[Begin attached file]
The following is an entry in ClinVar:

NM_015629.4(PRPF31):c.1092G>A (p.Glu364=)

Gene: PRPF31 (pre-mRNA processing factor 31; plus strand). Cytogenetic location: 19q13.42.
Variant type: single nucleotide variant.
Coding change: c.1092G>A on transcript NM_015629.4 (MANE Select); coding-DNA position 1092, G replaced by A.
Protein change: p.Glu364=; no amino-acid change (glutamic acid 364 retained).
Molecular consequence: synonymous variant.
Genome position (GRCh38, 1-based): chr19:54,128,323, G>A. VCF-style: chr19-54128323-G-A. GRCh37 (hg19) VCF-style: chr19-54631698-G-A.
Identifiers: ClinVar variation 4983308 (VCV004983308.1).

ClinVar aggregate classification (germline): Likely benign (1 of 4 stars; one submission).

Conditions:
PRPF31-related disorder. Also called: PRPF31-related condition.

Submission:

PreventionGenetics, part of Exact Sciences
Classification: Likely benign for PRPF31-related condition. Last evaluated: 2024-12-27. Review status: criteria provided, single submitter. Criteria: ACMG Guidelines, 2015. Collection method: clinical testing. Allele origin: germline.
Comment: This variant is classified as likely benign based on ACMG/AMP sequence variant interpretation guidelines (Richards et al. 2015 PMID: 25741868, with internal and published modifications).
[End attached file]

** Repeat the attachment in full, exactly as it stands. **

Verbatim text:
The following is an entry in ClinVar:

NM_015629.4(PRPF31):c.1092G>A (p.Glu364=)

Gene: PRPF31 (pre-mRNA processing factor 31; plus strand). Cytogenetic location: 19q13.42.
Variant type: single nucleotide variant.
Coding change: c.1092G>A on transcript NM_015629.4 (MANE Select); coding-DNA position 1092, G replaced by A.
Protein change: p.Glu364=; no amino-acid change (glutamic acid 364 retained).
Molecular consequence: synonymous variant.
Genome position (GRCh38, 1-based): chr19:54,128,323, G>A. VCF-style: chr19-54128323-G-A. GRCh37 (hg19) VCF-style: chr19-54631698-G-A.
Identifiers: ClinVar variation 4983308 (VCV004983308.1).

ClinVar aggregate classification (germline): Likely benign (1 of 4 stars; one submission).

Conditions:
PRPF31-related disorder. Also called: PRPF31-related condition.

Submission:

PreventionGenetics, part of Exact Sciences
Classification: Likely benign for PRPF31-related condition. Last evaluated: 2024-12-27. Review status: criteria provided, single submitter. Criteria: ACMG Guidelines, 2015. Collection method: clinical testing. Allele origin: germline.
Comment: This variant is classified as likely benign based on ACMG/AMP sequence variant interpretation guidelines (Richards et al. 2015 PMID: 25741868, with internal and published modifications).